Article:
Young Zoologists’ Association opposes Fisheries Ministry move: ‘Mangrove ecosystems must be protected’ | Sunday Observer

Young Zoologists’ Association opposes Fisheries Ministry move: ‘Mangrove ecosystems must be protected’

1 September, 2019
Jagath Gunawardana
Jagath Gunawardana

A recent attempt by the Ministry of Fisheries and Aquaculture to acquire 9,197.8ha of mangroves from protected areas for aquaculture projects contradicts the Governments’ attempt to restore 10,000 ha of mangroves while destroying an important ecosystem, jeopardizing the livelihood of traditional fishing communities, the Young Zoologists’ Association said at a press conference recently.

A Gazette Extraordinary issued under Clause 38 of the Fisheries and Aquatic Act on May 8, 2017 lists land to be released to the National Aquaculture Development Authority. These include 1300 hectares from Wedithalathivu, Mannar, 100 hectares from Kalamitiya, Hambantota, 8 hectares of Kirinda lagoon, over 40 hectares from Puttalam lagoon, 65 hectares from Talaimannar island, 28 hectares from Cod Bay, Trincomalee, 29 hectares from Powder Bay, 25 hectares from Galle Harbour, including reserved forests, conservation forests, national reserves and sanctuaries, and other stated forests, where the protected status will be removed. “Talaimannar has Venkalai Sanctuary on one side and Adam's Bridge Marine National Park on the other. It’s not clear as to where these lands will be taken from,” said Enviornmentalist and Attorney-at-Law Jagath Gunawardana speaking at the conference.

The observations were attached from the Ministry of Fisheries and Aquatic Development to a Cabinet Memorandum containing the President’s proposals. According to him, these observations, contradict each other.

For example, the first observation recognises that the aquatic environment and the environment utilised for fisheries has an inherent connection. The protection of aquatic environment would facilitate achieving a sustainable fisheries industry as well as sustainable development, he said. However, this contradicts with the third point which says the land suitable for coastal aquaculture industry lies within the areas of mangrove ecosystems and if it is not possible to use these lands for aquaculture, there will be a negative impact on the economy due to lack of fisheries activity, in addition to the negative impact on the livelihood of the farmers who depend on these mangrove ecosystems.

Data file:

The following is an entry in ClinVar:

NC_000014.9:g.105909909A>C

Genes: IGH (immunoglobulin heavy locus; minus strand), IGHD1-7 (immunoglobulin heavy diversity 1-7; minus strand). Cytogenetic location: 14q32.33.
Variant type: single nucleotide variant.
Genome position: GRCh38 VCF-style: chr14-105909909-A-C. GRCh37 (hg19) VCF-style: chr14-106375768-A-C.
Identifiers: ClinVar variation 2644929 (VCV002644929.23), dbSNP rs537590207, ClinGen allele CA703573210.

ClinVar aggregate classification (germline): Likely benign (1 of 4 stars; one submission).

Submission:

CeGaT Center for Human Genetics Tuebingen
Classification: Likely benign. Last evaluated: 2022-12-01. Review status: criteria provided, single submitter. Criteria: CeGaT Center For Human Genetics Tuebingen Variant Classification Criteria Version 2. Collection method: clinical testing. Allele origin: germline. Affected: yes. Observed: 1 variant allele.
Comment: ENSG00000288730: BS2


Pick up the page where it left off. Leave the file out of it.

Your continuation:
The third point is untruthful,Gunawardana noted.“It says, if the mangrove ecosystems are not used for aquaculture projects, the fishery industry will have a negative impact along with a negative economic shock and a decrease in the livelihood of the fishermen. The fishery industry depends on the mangrove ecosystems, the destruction of which will also destroy the livelihood of these farmers. Also, it is the companies that are involved in aquaculture projects, not traditional fishermen, so this project will not provide a livelihood for fishermen,” he said.

This fact is acknowledged in the fifth point, which speaks of building ‘Crab Cities’ involving foreign investors. This contradicts the third point again, he said

The second point speaks of fish diets as protein needs of the people. On average a person consumes only 45g of fish per day, which is expected to increase to 60g via the consumption of the produce of these aquaculture projects. “We know it is the low income groups that suffer from protein deficiency. However, we would like to know whether low income groups can afford to consume shrimps and crabs cultivated in aquaculture farms. This is a blatant lie since the produce from aquaculture farming is expensive and is aimed at the export market,” Gunawardana said.

Point 10 notes the need to control the spread of mangroves, emphasizing the blockage of waterways due to the rapid growth of mangroves, converting lagoons into islands with time, creating an imbalance in the ecosystem and disrupting the biodiversity in the area, hence the importance of development and conservation taking place hand in hand.

Head Instructor – Plant Study Group YZA, Dilup Chandrawimal debunks myths in this statement. Mangroves were created in the Cretaceous Period, about 150 m years ago and evolved due to pressures from external factors. He said that mangroves should not be taken into the control of humans without conducting a scientific study.

“The disruption of waterways and uncontrolled growth takes place when mangroves are planted without adequate scientific study. Mangroves are an ecosystem with high productivity. As Environmentalists we request aquaculture projects not be conducted. They are not sustainable and can last only four to five years as the habitat degrades after this period. It is not worth the cost of losing these ecosystems and their direct services to society and the environment,” he said.